Release Date: August 6, 2013
Developer: Reptile Games
Producer: Reptile Games
Genre: Sidescrolling Platformer, Brawler
In a lot of my gaming reviews these days, I usually like to start out by making some sort of comparison to another game most people would already know and love, so everyone can immediately get on the same page about what kind of experience this is going to be. But this time around, Reptile Games has pretty much done my job for me, in describing their latest game Megabyte Punch as an awesome combination of Super Smash Bros., Mega Man, and even a healthy dose of Custom Robo thrown in there as well. But while this amalgam of games is completely spot-on for the type of title that Megabyte Punch actually turns out to be, are these different gameplay components able to work in the blocky robotic context that this robot fighter puts us in?
The first thing you’ll notice about Megabyte Punch is that the in-game physics are very heavy to the touch, so to speak: so much so that when you smack an enemy robot in the face, you can actually FEEL like you’re really smacking him in real life, with a slight pause of anticipation before the meaty THWACK of robot fist to robot face resonates and sends your robo adversary flying. However, at the same time these certain gameplay mechanics can wind up making the fighting segments seem a bit rigid, as your robot’s chunky movements are less than ideal for the fast-paced, Super Smash Bros.-styled bouts that the heart of Megabyte Punch’s multiplayer component really banks on.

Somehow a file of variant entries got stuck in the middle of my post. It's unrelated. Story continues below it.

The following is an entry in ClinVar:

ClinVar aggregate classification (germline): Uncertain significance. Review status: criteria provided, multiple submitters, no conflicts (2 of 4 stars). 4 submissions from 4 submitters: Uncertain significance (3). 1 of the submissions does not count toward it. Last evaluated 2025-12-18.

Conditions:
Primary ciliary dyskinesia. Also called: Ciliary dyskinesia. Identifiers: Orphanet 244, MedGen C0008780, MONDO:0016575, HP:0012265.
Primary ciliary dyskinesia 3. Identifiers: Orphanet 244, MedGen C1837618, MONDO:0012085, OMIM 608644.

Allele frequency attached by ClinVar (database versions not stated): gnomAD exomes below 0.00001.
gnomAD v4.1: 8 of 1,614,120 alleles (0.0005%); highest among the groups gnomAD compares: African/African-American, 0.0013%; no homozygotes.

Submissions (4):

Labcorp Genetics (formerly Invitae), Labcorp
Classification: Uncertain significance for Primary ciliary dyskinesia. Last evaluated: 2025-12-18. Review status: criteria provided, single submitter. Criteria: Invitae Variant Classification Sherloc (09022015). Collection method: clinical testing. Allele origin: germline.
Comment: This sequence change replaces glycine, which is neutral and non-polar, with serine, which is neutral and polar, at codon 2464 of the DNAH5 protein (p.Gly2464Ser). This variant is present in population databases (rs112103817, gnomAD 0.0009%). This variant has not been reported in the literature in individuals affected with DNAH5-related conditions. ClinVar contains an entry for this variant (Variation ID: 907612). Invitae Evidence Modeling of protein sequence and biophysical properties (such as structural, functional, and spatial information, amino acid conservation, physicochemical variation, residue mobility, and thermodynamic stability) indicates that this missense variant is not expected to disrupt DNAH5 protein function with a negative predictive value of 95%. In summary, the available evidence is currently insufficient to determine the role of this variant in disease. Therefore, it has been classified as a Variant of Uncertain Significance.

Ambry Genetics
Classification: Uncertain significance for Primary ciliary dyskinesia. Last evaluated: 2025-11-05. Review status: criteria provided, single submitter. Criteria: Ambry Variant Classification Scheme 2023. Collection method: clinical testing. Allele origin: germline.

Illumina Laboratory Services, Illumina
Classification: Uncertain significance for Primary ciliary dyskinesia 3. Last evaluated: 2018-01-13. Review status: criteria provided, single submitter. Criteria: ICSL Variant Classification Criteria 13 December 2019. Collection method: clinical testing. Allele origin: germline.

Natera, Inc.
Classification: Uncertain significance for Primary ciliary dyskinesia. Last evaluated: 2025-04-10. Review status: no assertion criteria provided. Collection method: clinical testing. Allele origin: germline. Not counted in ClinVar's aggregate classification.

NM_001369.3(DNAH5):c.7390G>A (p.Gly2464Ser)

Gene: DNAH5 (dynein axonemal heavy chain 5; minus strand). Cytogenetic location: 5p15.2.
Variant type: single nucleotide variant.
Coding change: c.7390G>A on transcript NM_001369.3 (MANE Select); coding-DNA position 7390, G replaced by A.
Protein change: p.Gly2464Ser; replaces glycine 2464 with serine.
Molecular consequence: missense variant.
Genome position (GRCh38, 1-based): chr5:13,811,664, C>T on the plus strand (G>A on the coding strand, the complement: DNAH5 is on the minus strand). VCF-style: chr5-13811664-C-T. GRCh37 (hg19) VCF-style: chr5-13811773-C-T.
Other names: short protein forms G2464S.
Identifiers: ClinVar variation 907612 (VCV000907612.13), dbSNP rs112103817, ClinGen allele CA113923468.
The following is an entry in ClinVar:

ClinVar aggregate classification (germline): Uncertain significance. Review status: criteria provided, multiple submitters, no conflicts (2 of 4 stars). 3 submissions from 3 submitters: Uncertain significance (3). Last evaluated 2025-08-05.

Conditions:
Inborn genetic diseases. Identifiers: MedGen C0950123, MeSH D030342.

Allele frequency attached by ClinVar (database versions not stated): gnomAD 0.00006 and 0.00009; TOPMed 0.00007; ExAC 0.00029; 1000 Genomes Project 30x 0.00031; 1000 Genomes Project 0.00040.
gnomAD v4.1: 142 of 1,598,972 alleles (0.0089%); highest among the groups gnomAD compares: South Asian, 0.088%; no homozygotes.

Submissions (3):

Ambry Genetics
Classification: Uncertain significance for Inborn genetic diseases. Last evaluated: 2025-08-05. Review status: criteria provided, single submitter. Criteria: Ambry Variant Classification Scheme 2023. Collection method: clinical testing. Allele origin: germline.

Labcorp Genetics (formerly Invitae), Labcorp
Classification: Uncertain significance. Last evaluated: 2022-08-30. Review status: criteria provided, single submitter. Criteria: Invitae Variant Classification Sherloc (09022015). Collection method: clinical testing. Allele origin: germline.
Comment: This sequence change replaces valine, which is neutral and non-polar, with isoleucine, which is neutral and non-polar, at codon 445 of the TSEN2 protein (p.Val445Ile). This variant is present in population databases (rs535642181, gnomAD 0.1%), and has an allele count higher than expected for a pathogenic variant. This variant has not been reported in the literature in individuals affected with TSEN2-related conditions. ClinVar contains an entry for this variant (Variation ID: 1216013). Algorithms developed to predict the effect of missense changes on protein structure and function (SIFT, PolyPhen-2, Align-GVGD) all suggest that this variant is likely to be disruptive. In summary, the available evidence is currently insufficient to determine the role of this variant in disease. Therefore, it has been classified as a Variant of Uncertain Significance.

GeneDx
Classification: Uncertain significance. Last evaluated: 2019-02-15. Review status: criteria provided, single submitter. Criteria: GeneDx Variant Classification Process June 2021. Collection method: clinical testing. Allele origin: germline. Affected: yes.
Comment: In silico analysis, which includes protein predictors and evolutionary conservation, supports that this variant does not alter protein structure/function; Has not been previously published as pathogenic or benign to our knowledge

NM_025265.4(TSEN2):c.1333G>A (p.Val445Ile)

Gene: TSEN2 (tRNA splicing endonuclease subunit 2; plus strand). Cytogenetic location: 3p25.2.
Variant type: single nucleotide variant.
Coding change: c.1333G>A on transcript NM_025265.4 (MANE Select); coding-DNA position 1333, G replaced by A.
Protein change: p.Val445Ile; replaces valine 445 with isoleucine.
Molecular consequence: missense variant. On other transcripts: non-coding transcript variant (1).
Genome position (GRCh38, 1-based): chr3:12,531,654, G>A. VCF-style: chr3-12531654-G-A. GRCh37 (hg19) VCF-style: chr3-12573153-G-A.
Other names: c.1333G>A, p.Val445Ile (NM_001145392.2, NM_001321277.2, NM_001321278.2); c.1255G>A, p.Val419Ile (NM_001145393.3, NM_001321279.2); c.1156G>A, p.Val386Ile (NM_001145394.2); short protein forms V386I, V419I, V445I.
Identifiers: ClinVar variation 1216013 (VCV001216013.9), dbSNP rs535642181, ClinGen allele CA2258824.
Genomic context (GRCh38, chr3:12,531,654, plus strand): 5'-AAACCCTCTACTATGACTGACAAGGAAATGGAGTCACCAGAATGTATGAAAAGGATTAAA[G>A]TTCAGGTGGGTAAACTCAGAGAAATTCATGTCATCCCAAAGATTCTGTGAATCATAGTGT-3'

After a brief introductory level which teaches you everything you’ll need to know to progress in the game, from jumping through ceilings to , you’ll wind up in Megabyte Punch’s hub world of sorts: an idyllic cubic village covered in greenery, and that instantly reminded me of the waterside village you start out in at the beginning of Polytron’s Fez. The hub world serves a number of purposes, most notably in housing the portals to each proceeding level, but there’s also lots of houses to enter and friendly robots to interactive with as well. The different level designs are surprisingly well done, with multiple pathways to travers, lots of secret areas to be found in every tiny nook and cranny, and a handful of optional collectables to snag which add new color packs to refurbish your robot fighter.